To find out which toothbrush would most benefit your oral health, talk to Cindie or Dr. Glass at your next visit!

Here They Are! The Answers to Your Most Frequently Asked Dental Questions.

Q: I was told I have a large filling that needs to be replaced with a crown. Why can’t you just replace the filling?
A: When a tooth becomes structurally flawed from decay, a failing filling or a fracture there is often little tooth material left to work with. A crown becomes necessary because filling material can’t be sculpted to replace large amounts of tooth structure resulting in a quick failure. The tooth must be protected by a crown which encapsulates the remaining tooth to fit like a “cap” to protect and preserve the tooth.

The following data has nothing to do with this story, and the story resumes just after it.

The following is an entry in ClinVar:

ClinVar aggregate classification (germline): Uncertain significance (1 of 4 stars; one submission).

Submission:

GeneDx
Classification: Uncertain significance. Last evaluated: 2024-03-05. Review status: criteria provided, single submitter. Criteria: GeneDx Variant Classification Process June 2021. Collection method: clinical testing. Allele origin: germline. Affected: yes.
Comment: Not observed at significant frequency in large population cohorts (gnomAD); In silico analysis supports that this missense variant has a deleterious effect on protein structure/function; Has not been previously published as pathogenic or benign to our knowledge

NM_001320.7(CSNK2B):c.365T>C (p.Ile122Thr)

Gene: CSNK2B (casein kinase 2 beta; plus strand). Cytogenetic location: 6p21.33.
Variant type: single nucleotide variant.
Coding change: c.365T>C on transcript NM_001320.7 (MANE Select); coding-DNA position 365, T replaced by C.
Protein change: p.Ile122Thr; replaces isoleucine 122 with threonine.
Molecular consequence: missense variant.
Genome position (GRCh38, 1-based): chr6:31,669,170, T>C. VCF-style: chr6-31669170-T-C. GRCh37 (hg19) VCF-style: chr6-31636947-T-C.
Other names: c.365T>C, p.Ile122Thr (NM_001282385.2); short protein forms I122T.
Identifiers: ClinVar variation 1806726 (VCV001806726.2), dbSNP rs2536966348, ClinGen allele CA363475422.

Q: Can’t you just pull my tooth if its bad? Why should I pay to fix it?
A: It is always best to retain your natural teeth as long as possible. Pulling a tooth may fix the immediate problem, but it sets you up for future problems that can be far more costly. The space of the lost tooth will allow adjacent teeth to tip into the hole. This will affect how all your teeth fit and work together. In addition, missing teeth are not esthetically pleasing. In the event you do have to pull a tooth as a last resort, it is best to replace it in a timely manner. Something like a dental implant will maintain the integrity of the surrounding bone structure and will act much like your natural tooth did.
 
Q: My dentist told me that my tooth ache required a root canal, but it doesn’t hurt anymore. Did it go away?